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Wisconsin men’s basketball preview: forwards/center

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A look at which big men are expected to contribute for the 2021-2022 men’s basketball team.

UW-Whitewater v Wisconsin Photo by John Fisher/Getty Images

With the Wisconsin Badgers men’s basketball primed to tip-off in their first regular-season game of the 2021-2022 season on Tuesday night, it is time to take a look at what players might be contributing this year for the team.

Over the weekend, we at B5Q broke down the guards that figure to have a role in the rotation, and today we take a look at the big men.

Seven players from the Badgers 2020-2021 team moved on to either play professionally or play elsewhere via the transfer portal after the team finished with an 18-13 record (10-10 Big Ten). This massive amount of turnover opens up opportunities for many young players to see the court this season.

Let’s start with who is expected to start.

UW-Whitewater v Wisconsin
Junior Tyler Wahl has taken a leadership role this season and is once again penciled in as a starter.
Photo by John Fisher/Getty Images

Tyler Wahl is one of the few primary contributors that return from last year’s team. The 6-foot-9 forward is very versatile and is a great defender and all-around hustle player. He has the ability to guard nearly anyone in the lineup and has steadily improved on the offensive end. He is not known for his shooting prowess, but he brings an energy that can be infectious. Last season he averaged 5.2 points, 4.3 rebounds, and one steal per game.

According to head coach Greg Gard, Wahl has taken it upon himself to be more of a leader this off-season, and he is the type of gritty playmaker that good Wisconsin teams generally have. If he can improve his scoring numbers and free throw shooting this year, he could be an x-factor for this young team.

The other big man projected to start on Tuesday is sophomore Steven Crowl. The 7-footer out of Minnesota played sparingly last season but did earn minutes in the NCAA Tournament against North Carolina. In that contest, Crowl held his own, and he is a player that the coaching staff and team consistently talked about as a player to watch.

Crowl has a prototypical build for a Wisconsin big man, and he has the ability to hit shots outside and maneuver in the paint. He is still getting stronger, and will likely struggle at times with some of the experienced post players in the conference, but he is talented.

UW-Whitewater v Wisconsin
Sophomore Steven Crowl takes over as the Badgers center this year.
Photo by John Fisher/Getty Images

In the exhibition game against UW-Whitewater, Crowl led the team with 18 points on 7-of-9 shooting, including one three-point make. If the Badgers want to get to the NCAA Tournament this year, the development of their young seven-footer will be key.

After the two starters, there are a number of players that should factor into the rotational equation.

Sophomore forward Ben Carlson earned the starting nod against UW-Whitewater with point guard Chucky Hepburn coming off of a preseason injury, but Carlson is probably best utilized off the bench. He has the ability to play both the four or five, which fits in nicely with how versatile Wahl is.

Carlson is a 6-foot-9 sophomore who earned minutes early in the season last year before a back injury held him out for most of the remaining games. Like Crowl, he is a player that can work inside-out and shoot the ball well from outside, but he also has the ability to take his guy off the dribble. He still needs to add more strength, but he is a player that could really give the Badgers some meaningful minutes off the bench.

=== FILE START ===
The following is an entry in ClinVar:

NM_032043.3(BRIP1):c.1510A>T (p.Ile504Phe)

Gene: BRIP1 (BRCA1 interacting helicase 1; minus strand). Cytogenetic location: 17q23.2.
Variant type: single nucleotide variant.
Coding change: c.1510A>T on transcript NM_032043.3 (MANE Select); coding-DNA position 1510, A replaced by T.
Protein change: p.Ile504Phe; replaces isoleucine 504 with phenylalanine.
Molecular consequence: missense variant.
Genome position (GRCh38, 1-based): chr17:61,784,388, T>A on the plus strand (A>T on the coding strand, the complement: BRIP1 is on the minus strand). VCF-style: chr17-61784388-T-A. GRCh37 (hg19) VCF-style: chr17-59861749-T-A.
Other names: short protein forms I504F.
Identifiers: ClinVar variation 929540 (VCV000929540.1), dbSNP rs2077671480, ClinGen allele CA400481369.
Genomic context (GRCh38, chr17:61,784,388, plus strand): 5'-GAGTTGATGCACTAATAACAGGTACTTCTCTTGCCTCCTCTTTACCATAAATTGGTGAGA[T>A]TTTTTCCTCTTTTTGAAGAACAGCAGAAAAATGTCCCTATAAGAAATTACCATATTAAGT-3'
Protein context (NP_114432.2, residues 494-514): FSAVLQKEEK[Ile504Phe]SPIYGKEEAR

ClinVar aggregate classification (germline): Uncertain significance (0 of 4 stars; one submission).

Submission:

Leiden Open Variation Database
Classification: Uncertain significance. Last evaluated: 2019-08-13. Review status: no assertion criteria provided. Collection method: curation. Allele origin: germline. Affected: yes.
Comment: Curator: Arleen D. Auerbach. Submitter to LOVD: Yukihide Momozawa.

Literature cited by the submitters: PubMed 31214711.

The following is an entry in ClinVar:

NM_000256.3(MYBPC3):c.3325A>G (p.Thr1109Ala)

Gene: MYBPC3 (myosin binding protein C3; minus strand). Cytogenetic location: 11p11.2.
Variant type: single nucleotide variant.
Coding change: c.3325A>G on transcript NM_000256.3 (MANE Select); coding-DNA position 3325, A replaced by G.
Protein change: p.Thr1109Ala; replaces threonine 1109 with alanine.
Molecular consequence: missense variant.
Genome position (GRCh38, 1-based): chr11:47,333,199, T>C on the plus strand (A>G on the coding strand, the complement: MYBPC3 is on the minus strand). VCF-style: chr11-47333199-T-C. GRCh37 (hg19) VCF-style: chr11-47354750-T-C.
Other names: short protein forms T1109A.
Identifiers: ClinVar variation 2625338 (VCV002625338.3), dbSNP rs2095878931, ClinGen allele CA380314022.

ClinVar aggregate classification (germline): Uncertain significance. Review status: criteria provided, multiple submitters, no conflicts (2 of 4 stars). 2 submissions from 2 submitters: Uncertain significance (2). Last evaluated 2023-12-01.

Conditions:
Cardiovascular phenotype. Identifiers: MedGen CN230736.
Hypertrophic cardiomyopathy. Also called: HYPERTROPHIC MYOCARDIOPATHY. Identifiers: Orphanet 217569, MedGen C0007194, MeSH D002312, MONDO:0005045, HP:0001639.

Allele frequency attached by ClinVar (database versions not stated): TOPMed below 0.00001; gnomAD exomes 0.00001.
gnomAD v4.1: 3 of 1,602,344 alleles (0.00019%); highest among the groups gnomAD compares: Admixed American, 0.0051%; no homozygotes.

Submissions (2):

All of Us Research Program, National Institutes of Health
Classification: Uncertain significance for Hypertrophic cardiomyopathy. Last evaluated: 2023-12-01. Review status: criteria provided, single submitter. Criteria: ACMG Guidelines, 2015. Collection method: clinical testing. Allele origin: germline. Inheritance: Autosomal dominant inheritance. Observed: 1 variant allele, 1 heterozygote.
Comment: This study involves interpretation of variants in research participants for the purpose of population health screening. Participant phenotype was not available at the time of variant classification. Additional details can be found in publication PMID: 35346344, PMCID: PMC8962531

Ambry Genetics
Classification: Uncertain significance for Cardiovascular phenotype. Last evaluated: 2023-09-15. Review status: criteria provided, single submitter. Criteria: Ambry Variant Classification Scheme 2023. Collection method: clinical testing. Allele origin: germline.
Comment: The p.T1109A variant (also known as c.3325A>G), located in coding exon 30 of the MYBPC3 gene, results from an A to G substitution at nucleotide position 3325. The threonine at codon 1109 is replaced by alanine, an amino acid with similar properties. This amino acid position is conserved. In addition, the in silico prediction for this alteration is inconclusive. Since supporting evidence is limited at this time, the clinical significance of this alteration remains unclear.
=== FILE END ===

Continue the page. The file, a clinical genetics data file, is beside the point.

Cincinnati transfer Chris Vogt is also another big man that fans should expect on the court a good amount. The 7-foot senior is a solid shot-blocker and rebounder. Vogt uses his length well and should be a good energy guy off the bench to spell Crowl. Offensively he is not overly flashy, but his knack for making plays on pick-n-roll action should help give the team a boost.

The other player that I think is a surefire contributor this season is sophomore Carter Gilmore. The 6-foot-7 forward gives Greg Gard some flexibility, and he rarely makes a mistake. Gilmore is a walk-on from inside the state that turned down a plethora of scholarship opportunities to play for the Badgers, and I think he should see the court more this season.

He can spell either Jonathan Davis or Tyler Wahl at the three, and he was a big-time scorer at the prep level. I don’t think he necessarily has the upside of some of the younger players at his same position, but I think he is more prepared to help the team out right now.

UW-Whitewater v Wisconsin
Freshman Markus Ilver is a young player to watch this season.
Photo by John Fisher/Getty Images

Potentially the wildcard for this Wisconsin team is true freshman Markus Ilver. The Badgers took a chance on the 6-foot-8 forward out of Estonia without really having the chance to see him play live, and supposedly he has turned some heads. Ilver is a good athlete that can shoot the ball well. Defensively he still may need some time, but he is a player that could potentially see his role on the team grow as the season progresses. Right now I think he is probably the player farthest down in the rotation, but he could see time this season.

Beyond the players listed above, I just don’t think there are going to be a ton of minutes available. When you factor in scholarship distribution and where players like Chris Hodges and Matthew Mors are right now, I think they are redshirt candidates. That is far from set in stone because both players were solid recruits coming out of high school, but I think things are trending that way.